In the past decade, the Uruguayan economy has become more diversified. Traditionally, the economy relied on beef exports, financial services and tourism. However, in the past decade, the grain, dairy, pulp and transportation and logistics sectors have become important new economic sectors. In particular the dairy and pulp sectors benefitted from strong foreign investments. A number of planned mega-investment projects in the mining and transportation sectors may help to diversify the economy further. The most important is the Aratirí project, an iron ore extraction project proposed by an Indian company. According to the company, this USD 3bn project would create USD 1.4bn in annual exports during its 20-year lifespan and create significant employment and fiscal revenues. Related to this project is a planned USD 1bn investment in a deep water mega-port facility in the eastern province of Rocha. Besides, there are also plans to build a large liquefied natural gas import terminal. However, environmental criticism of all these three projects has grown strongly in recent months. In particular the mining project might be vulnerable, as environmental groups, supported by at least one opposition party, are trying to organize a referendum in which the population could vote to ban mega-mining projects. A cancellation of the mining project might also threaten the viability of the deep water port project. So far, the government has continued to support the projects, with President Mujica strongly criticizing the protesters. Nevertheless, there is a chance that projects will not materialize, which could negatively affect investment and growth in the coming years.
3. Inflation remains high, while peso has come under downward pressure
Inflation has remained relatively high in Uruguay. While the country has a inflation target range of 3-7%, inflation is estimated to have remained above 8% for a third year on a row in 2013. Inflation is expected to fall in the coming years, partially as fiscal and monetary policy are tightened. However, the fall is likely to be slow, as the labour market has remained tight and wage indexation remains very common. Meanwhile, the Uruguayan peso came under strong downward pressure when the US Federal Reserve indicated in May 2013 that it would soon start to taper its special asset purchasing programs. The peso has appreciated somewhat since September, but remained about 11% below its May levels against the USD in late December. At first sight, Uruguay may look vulnerable through its large current account deficit (see also figure 2), but this deficit is matched by high levels of foreign direct investment (FDI). In fact, at 5.2% of GDP, net FDI is estimated to have continued to exceed the current account deficit in 2013. As Uruguay has a sizeable foreign reserves stock of almost 13 months of imports, overall balance of payments risk remains acceptable.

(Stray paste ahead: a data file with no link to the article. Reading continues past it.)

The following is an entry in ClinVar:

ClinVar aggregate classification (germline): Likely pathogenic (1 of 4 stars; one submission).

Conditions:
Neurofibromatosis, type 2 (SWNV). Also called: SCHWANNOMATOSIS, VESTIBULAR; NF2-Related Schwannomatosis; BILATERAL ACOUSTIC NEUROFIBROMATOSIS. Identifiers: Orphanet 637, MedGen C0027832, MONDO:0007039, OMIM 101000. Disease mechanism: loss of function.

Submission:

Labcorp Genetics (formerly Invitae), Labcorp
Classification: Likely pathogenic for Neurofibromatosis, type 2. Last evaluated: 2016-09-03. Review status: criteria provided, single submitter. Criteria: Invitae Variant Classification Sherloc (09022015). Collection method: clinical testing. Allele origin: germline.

With an estimated per capita income of USD 16,380 in 2013, Uruguay is one of the richer countries of Latin America. Uruguay’s population and its economy are relatively small. The country has relatively good public institutions. For example, according to the Corruption Perception Index of Transparency International, it is the least corrupt country of Latin America. Income inequality, though substantial, is low by Latin American standards, and Uruguay’s politics are relatively consensual. The country has democratized successfully after a 12-year period of military rule ended in 1985.
Due to close financial, trade and tourism links with Argentina, Uruguay was severely hit by the 2001/2002 economic crisis in Argentina and in 2003, the country had to restructure its sovereign debt. Afterwards, its dependence on Argentina has decreased, though the tourism sector, which accounts for 6% of GDP, is still very dependent on Argentina. 60% of visiting tourists come from Uruguay’s South-western neighbour. Uruguay’s exports predominantly exist of agricultural products, in particular livestock/beef, agriculture and dairy products. Other important economic sectors are the financial sector and tourism sector. A high level of (foreign direct) investment has diversified the economy and is expected to continue to do so in the near future. The high level of foreign direct investment is an important risk mitigant for the relatively high current account deficit.